Developing the family likeness

All the serious photographers had a “Rollie”.

This is the latest column I’ve written for one of our local community magazines.

How many of you remember the days when photo film was very precious and you had to be really careful about the pictures you took? It was a big decision whether you could afford to buy the 36-image films before going on holiday … perhaps a couple of 12s would do instead.

Then, when taking the pictures, it was important to check before pressing the button. Had you judged the light properly, was the exposure correct, how well framed was the shot, was it in focus?

And after all that the agonising wait for the film to come back from the chemists – the chemists! Or, if you were really fortunate you had a photographic studio nearby. You opened the envelope and found that half the images had been ruined by light getting into the back off the camera or by some mysterious thumb mark on the negatives … negatives!

Then there were the real enthusiasts who had their own darkrooms and developed their own films and could tell you everything you needed to know about apertures and owned two Rolleiflex cameras at 14.

All this came back to me in the last few days when I was scrolling through hundreds of digital photos for some design work and realising how easy it is now to take more and more pictures until you have exactly what you want and discard the rest.

The internet is choc-a-bloc with sites offering copyright-free images for design. You want pictures of a church you can have 57,492! At the same time there are about 3,687,340 images of cute cats so more can’t always be better.

It seems we no longer keep images for posterity in the same way either. We have a multitude of photo albums in the house crammed with pictures that mark our childhoods, our weroll-3-1421867-639x462dding and the lives of our children. But they end more or less when digital photos became the only way to mark life’s milestones.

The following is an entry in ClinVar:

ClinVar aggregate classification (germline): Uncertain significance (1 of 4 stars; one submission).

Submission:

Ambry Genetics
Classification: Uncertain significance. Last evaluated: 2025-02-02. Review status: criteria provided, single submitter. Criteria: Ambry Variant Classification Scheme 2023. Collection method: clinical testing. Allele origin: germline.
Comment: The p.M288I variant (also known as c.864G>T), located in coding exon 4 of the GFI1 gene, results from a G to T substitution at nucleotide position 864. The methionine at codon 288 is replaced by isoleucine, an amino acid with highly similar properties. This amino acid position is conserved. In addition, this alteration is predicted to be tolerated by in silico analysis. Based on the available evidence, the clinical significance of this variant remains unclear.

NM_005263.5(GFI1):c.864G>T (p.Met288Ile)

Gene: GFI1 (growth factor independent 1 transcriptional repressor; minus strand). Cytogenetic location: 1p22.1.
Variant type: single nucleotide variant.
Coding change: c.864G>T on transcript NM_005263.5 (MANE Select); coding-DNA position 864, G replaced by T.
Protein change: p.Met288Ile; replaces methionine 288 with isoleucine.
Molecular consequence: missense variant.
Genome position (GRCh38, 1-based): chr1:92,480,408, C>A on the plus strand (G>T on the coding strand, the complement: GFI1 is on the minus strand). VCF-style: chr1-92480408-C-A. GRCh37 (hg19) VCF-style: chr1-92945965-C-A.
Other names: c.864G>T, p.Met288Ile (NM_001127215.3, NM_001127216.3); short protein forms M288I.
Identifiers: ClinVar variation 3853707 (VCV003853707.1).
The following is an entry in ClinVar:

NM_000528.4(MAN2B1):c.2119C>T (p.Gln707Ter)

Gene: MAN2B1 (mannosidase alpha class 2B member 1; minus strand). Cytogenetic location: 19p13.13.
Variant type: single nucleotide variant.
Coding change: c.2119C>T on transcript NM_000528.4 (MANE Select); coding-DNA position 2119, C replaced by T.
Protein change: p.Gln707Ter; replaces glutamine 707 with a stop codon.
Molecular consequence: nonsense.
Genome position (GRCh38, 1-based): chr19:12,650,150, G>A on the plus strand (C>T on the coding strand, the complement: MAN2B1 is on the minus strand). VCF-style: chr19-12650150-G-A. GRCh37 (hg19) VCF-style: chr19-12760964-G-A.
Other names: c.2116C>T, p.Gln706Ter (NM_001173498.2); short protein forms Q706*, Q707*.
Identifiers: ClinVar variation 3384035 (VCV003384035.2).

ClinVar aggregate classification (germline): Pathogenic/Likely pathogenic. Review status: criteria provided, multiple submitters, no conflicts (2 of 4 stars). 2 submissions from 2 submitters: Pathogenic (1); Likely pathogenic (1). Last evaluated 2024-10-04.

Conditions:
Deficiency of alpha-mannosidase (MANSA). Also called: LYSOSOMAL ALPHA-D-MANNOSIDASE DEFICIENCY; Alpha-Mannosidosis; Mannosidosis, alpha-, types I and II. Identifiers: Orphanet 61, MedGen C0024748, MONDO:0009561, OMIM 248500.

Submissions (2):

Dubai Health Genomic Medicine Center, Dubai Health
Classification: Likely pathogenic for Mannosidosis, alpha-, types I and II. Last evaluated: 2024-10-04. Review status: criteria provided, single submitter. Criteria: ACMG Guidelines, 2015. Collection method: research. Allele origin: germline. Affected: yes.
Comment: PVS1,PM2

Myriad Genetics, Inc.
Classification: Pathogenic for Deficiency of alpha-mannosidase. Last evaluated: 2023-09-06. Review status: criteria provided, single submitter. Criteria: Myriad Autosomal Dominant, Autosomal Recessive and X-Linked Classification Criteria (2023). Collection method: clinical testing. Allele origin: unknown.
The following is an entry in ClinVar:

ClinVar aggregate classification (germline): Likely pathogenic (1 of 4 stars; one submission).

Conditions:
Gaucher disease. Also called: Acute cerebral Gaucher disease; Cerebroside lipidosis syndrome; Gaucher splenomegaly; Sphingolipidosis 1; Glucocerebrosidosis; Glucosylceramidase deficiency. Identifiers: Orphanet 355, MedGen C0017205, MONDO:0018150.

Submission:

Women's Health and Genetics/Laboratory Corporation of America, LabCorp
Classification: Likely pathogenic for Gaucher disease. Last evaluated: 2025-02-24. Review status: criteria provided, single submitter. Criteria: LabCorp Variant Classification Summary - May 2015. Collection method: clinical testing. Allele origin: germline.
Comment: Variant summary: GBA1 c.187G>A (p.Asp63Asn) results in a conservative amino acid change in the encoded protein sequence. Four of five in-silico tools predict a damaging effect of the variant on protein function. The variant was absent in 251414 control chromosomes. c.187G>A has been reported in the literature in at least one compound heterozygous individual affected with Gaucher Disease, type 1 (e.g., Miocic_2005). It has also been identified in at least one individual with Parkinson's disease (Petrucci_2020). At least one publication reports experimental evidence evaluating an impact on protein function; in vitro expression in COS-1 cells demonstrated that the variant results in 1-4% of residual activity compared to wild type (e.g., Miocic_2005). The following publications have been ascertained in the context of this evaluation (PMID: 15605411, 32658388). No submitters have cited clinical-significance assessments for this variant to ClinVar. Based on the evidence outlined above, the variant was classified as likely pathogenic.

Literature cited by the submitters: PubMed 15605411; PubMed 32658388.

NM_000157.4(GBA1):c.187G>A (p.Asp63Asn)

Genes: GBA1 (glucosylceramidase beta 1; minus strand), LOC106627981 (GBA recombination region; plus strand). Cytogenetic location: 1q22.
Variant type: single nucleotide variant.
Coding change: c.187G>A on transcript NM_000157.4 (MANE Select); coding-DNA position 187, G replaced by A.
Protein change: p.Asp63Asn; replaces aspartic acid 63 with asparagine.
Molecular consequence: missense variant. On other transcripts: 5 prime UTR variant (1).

Now, instead of physical albums we have folders on computer hard drives so how do you know which image is the one which matters?

The Bible says there’s only one. Jesus is described as “the image of the invisible God”. In other words, if you want to know what God is like, look at Jesus. If you want to understand how God deals with people, look at Jesus. If you want to get an idea of how God would react if you approached him, look at how Jesus responded when people approached him in the Bible.

Jesus was welcoming to tax cheats, partygoers, wedding guests, bereaved relatives, caring friends of people with disabilities, the blind, the theologically-confused, those who were too holy for their own good … and really good news even for people who were dead. Look it up sometime.

The picture of God that Jesus presents is of acceptance, forgiveness and a willingness to listen but not of being a soft touch.

We have no pictures of Jesus but today his work is carried on by those who have committed to follow him. Many of those are in church on Sundays. We not join us and help us develop more of the family likeness?


One thought on “Developing the family likeness”

  1. Hi Gareth and Joy,
    Firstly what a lovely obviously happy picture of you both did you set up the tripod and set the timer? I have a passion for photography and am still trying to figure out how to use the bridge Nikon Coolpix P510 on manual mode ! It is very hard to have faith when life is difficult. Alan and I will both be having operations on our knee’s in May – wish us luck. ps Perhaps next xmas I will be able to post a happy picture to you.

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